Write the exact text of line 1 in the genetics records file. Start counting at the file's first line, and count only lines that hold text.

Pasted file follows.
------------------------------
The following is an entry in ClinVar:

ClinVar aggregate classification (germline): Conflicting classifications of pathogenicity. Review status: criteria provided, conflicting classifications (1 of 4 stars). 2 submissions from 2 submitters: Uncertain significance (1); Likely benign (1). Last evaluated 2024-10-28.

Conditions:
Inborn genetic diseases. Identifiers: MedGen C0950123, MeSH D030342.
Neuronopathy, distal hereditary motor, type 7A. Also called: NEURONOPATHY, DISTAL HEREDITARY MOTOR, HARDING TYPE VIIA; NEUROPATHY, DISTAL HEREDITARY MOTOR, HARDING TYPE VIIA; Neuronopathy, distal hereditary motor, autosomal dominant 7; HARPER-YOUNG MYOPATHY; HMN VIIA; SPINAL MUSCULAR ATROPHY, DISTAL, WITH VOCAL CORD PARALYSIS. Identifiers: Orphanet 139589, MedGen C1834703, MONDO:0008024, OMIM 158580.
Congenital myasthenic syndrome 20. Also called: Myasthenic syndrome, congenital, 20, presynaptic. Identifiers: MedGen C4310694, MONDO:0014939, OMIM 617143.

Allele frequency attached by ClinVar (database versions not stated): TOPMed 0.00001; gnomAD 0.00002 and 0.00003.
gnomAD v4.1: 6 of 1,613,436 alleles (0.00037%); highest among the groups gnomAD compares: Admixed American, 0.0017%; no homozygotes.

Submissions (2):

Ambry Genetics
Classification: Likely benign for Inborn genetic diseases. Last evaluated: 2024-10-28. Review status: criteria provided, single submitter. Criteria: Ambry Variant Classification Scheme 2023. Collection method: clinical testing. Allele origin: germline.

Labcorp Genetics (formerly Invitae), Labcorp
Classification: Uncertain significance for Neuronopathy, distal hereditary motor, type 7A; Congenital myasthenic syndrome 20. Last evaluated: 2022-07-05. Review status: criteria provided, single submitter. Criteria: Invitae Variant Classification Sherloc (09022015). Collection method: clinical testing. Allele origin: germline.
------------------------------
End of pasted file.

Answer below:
The following is an entry in ClinVar: